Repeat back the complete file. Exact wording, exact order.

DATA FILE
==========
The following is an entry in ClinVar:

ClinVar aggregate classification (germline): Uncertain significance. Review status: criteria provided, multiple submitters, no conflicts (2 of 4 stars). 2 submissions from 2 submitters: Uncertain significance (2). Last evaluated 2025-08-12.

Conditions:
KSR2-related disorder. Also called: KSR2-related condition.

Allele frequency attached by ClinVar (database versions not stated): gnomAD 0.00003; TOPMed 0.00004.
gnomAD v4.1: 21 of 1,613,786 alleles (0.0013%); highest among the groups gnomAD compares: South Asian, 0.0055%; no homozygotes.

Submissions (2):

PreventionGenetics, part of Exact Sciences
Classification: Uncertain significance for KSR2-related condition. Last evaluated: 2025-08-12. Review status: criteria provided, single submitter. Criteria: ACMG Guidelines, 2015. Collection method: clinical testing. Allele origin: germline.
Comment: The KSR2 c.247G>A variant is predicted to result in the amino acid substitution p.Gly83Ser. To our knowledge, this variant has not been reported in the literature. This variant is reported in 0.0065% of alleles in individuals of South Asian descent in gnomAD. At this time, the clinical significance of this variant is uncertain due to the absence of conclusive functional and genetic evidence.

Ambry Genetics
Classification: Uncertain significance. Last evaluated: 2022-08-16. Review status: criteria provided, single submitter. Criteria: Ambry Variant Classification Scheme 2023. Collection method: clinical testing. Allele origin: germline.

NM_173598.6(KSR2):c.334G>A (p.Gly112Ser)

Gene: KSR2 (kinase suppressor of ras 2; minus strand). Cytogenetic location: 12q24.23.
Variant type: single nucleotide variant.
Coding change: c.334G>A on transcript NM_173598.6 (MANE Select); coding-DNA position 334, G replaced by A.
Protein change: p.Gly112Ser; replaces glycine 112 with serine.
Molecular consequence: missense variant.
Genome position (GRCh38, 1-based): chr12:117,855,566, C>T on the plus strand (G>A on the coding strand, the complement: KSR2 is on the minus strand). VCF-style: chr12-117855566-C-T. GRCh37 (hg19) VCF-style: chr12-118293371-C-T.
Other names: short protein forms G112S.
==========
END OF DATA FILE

The following is an entry in ClinVar:

ClinVar aggregate classification (germline): Uncertain significance. Review status: criteria provided, multiple submitters, no conflicts (2 of 4 stars). 2 submissions from 2 submitters: Uncertain significance (2). Last evaluated 2025-08-12.

Conditions:
KSR2-related disorder. Also called: KSR2-related condition.

Allele frequency attached by ClinVar (database versions not stated): gnomAD 0.00003; TOPMed 0.00004.
gnomAD v4.1: 21 of 1,613,786 alleles (0.0013%); highest among the groups gnomAD compares: South Asian, 0.0055%; no homozygotes.

Submissions (2):

PreventionGenetics, part of Exact Sciences
Classification: Uncertain significance for KSR2-related condition. Last evaluated: 2025-08-12. Review status: criteria provided, single submitter. Criteria: ACMG Guidelines, 2015. Collection method: clinical testing. Allele origin: germline.
Comment: The KSR2 c.247G>A variant is predicted to result in the amino acid substitution p.Gly83Ser. To our knowledge, this variant has not been reported in the literature. This variant is reported in 0.0065% of alleles in individuals of South Asian descent in gnomAD. At this time, the clinical significance of this variant is uncertain due to the absence of conclusive functional and genetic evidence.

Ambry Genetics
Classification: Uncertain significance. Last evaluated: 2022-08-16. Review status: criteria provided, single submitter. Criteria: Ambry Variant Classification Scheme 2023. Collection method: clinical testing. Allele origin: germline.

NM_173598.6(KSR2):c.334G>A (p.Gly112Ser)

Gene: KSR2 (kinase suppressor of ras 2; minus strand). Cytogenetic location: 12q24.23.
Variant type: single nucleotide variant.
Coding change: c.334G>A on transcript NM_173598.6 (MANE Select); coding-DNA position 334, G replaced by A.
Protein change: p.Gly112Ser; replaces glycine 112 with serine.
Molecular consequence: missense variant.
Genome position (GRCh38, 1-based): chr12:117,855,566, C>T on the plus strand (G>A on the coding strand, the complement: KSR2 is on the minus strand). VCF-style: chr12-117855566-C-T. GRCh37 (hg19) VCF-style: chr12-118293371-C-T.
Other names: short protein forms G112S.